• Rohit Puri, Netflix
11:00 am – 11:30 am
AI Film Restoration at 12 Million Frames per Second
  • Alex Zhukov, Video Gorillas
11:30 am – noon
Is More Media Made for Subways Than for TV and Cinema? (And Does it Make More $$$?)
  • Andy Quested, BBC
noon – 1:58 pm
Lunch (dedicated Innovation Zone time)
1:58 pm – 2:00 pm
Quiz answer & announcements
2:00 pm – 2:30 pm
Broadcasters Panel
  • Moderator: Matthew Goldman, MediaKind
  • Del Parks, Sinclair Broadcast Group
  • Skip Pizzi, National Association of Broadcasters
  • Dave Siegler, Cox Media Group and Pearl TV
  • Richard Friedel, FOX
2:30 pm – 2:50 pm
CES Review

Once again, Pete Putman traveled to Las Vegas to see what’s new in the world of consumer electronics.

  • Peter Putman, ROAM Consulting
2:50 pm – 3:15 pm
8K: Whoa! How'd We Get There So Quickly?
  • Peter Putman, ROAM Consulting
3:15 pm – 3:20 pm
Issues with HDR Home Video Deliverables for Features
  • Josh Pines, Technicolor
3:20 pm – 3:35 pm
Refreshment Break
3:35 pm – 5:20 pm
HDR “Mini” Session
3:35 pm – 3:40 pm
HDR Intro
  • Seth Hallen, Pixelogic
3:40 pm – 4:00 pm
Ambient Light Compensation for HDR Presentation
  • Don Eklund, Sony Pictures Entertainment
4:00 pm – 4:20 pm
4K HDR in Anime
  • Haruka Miyagawa, Netflix
4:20 pm – 4:40 pm
Pushing the Limits of Motion Appearance in HDR
  • Richard Miller, Pixelworks
4:40 pm – 5:20 pm
Downstream Image Presentation Management for Consumer Displays
  • Moderator: Michael Chambliss, International Cinematographers Guild
  • Michael Keegan, Netflix
  • Annie Chang, UHD Alliance
  • Steven Poster, ASC, International Cinematographers Guild
  • Toshi Ogura, Sony
5:20 pm – 5:45 pm
Solid Cinema Screens with Front Sound: Do They Work?

Direct-view displays bring high image quality in the cinema but suffer from low pixel fill factor which can lead to heavy moiré and aliasing patterns. Cinema projectors have a much better fill factor which avoids most of those issues even though some moiré effect can be produced due to the screen perforations needed for the audio. With the advent of high contrast, EDR, and soon HDR image quality in cinema, it was noticed that the screen perforations have an effect on the perceived brightness and contrast from the same image, though the effect has never been quantified since some perforations had always been needed for cinema audio. Now that high quality cinema audio system are available which are not requiring screen perforations, it appears necessary to quantify this effect.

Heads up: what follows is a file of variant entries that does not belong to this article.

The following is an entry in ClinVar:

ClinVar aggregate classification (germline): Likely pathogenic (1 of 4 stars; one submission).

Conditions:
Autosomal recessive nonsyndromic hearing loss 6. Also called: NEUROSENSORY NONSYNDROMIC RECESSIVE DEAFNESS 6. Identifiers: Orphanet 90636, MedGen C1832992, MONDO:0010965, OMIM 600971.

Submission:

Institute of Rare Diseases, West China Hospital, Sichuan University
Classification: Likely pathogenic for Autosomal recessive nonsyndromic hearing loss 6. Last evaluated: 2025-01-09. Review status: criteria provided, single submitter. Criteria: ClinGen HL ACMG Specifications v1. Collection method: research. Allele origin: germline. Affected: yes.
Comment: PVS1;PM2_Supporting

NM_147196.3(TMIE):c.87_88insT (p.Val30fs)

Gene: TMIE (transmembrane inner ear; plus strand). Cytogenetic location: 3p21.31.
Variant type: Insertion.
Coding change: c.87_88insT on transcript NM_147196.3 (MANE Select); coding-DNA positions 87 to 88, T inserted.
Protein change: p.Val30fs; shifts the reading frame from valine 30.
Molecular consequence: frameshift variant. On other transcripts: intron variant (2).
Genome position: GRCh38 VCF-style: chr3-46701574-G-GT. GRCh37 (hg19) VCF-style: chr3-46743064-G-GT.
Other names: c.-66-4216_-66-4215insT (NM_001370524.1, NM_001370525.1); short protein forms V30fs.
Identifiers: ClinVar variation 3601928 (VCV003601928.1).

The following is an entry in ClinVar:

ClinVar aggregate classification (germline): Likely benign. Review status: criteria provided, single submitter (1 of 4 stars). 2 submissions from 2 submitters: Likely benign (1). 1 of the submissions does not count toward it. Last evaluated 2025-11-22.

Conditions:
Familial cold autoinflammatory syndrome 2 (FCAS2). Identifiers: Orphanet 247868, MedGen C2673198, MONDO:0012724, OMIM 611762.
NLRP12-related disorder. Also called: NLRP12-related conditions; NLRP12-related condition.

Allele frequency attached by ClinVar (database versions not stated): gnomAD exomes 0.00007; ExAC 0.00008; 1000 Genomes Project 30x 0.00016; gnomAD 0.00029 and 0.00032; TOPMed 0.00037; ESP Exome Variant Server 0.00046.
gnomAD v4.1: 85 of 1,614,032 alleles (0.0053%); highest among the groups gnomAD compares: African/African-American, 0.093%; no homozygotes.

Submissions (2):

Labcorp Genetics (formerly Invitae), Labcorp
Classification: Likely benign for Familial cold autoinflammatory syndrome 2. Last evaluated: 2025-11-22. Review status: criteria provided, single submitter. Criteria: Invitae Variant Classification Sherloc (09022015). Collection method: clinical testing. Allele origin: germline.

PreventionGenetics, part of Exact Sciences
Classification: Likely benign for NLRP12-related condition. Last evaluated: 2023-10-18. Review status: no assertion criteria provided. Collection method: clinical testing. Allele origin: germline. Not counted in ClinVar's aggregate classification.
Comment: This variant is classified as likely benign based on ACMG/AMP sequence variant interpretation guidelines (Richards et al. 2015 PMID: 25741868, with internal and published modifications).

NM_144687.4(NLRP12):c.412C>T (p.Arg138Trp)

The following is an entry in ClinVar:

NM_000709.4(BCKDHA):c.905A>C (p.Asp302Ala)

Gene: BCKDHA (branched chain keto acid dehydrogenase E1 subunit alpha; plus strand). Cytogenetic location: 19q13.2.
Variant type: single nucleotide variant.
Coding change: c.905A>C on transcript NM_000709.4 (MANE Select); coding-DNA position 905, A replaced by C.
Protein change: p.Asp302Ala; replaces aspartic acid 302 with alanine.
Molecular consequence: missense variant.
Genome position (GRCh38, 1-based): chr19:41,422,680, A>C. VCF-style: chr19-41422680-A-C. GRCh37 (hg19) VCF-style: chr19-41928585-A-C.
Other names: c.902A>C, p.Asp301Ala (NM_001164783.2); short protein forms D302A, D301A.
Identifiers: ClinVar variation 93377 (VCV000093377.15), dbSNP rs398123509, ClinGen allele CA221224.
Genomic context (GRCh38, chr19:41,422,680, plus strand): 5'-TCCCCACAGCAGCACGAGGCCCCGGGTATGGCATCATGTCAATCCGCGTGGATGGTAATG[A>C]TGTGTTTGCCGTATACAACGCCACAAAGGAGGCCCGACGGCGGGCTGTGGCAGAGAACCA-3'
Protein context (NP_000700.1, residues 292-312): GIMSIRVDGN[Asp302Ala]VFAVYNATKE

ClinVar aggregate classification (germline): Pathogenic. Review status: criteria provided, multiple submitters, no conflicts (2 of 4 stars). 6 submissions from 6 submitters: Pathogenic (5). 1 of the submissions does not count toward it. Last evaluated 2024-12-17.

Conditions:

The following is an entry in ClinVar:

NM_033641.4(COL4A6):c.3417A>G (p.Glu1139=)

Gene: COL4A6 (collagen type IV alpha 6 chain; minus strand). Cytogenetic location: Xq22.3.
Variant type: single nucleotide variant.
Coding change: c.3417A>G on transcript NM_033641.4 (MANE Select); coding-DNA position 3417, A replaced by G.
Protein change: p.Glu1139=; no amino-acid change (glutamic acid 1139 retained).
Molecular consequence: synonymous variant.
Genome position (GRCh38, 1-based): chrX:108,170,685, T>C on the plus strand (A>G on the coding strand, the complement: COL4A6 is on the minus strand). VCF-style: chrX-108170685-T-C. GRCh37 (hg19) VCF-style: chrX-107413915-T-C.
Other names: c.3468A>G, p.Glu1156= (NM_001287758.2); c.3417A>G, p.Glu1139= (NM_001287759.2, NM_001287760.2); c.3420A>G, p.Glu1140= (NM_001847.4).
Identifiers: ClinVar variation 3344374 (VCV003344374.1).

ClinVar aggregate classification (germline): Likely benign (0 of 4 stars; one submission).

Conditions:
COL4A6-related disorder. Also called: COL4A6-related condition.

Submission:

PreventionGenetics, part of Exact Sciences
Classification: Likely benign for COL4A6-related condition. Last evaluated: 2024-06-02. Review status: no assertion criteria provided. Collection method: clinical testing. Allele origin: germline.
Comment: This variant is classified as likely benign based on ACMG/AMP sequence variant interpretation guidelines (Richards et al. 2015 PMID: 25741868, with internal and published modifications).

In addition to luminance measurements, we are evaluating the perception of brightness in HDR using half-plain/half-perforated screens and two projectors, allowing projector power levels to be adjusted to achieve perceptible matches, therefore allowing the effect of perforations on brightness perception to be quantified. Contrast ratio measurement data will be provided and discussed as well.

  • Julien Berry, Delair Studios
5:45 pm – 6:00 pm
What Just Happened? A Review of the Day by Jerry Pierce & Leon Silverman
6:00 pm – 7:30 pm
Innovation Zone Open (dedicated demo time)
7:30 pm – 9:30 pm
Welcome Dinner

Thursday, February 14 | Roundtables, Individual Sessions, Innovation Zone

7:15 am – 5:30 pm
Registration Open
7:30 am – 8:30 am
Breakfast Roundtables
  1. Scalable metadata, Meghan McClelland, Versity
  2. Why object storage for M&E? Erik Weaver, Western Digital
  3. M&E cloud: challenges and solutions, Scott Jeschonek, Microsoft Azure
  4. Immersive audio: separating fact from fiction, Ken Tankel, Linear Acoustic
  5. Intra-file editing, John Harris, Cinedeck
  6. 8K: Really? Pete Putman, ROAM Consulting
  7. Washington update follow-up, Jim Burger, Thompson Coburn
  8. Salesforce for Hollywood, Roger Vakharia, Salesforce
  9. Microservices and media –made for each other? Chris Lennon, MediAnswers & John Footen
  10. Right sizing media services in the cloud, Ian Hamilton, Signiant
  11. Implementing IMF for broadcast & online: a DPP update, DPP & Mr MXF
  12. Immediates: the value of dailies a day earlier, Hugh Calveley, Moxion
  13. SFP-based SMPTE 2110 systems, Roy Folkman, Embrionix
  14. Diverging strategies for media processing deployment, Max Denton, Telestream
  15. Studio-in-the-cloud via IMF, Aaron Sloman, Ownzones Media Network


8:30 am – 2:00 pm
Innovation Zone open for appointments.

See program below for dedicated Innovation Zone hours

8:30 am – 8:43 am
8:43 am – 8:45 am
Quiz answer & announcements
8:45 am – 9:10 am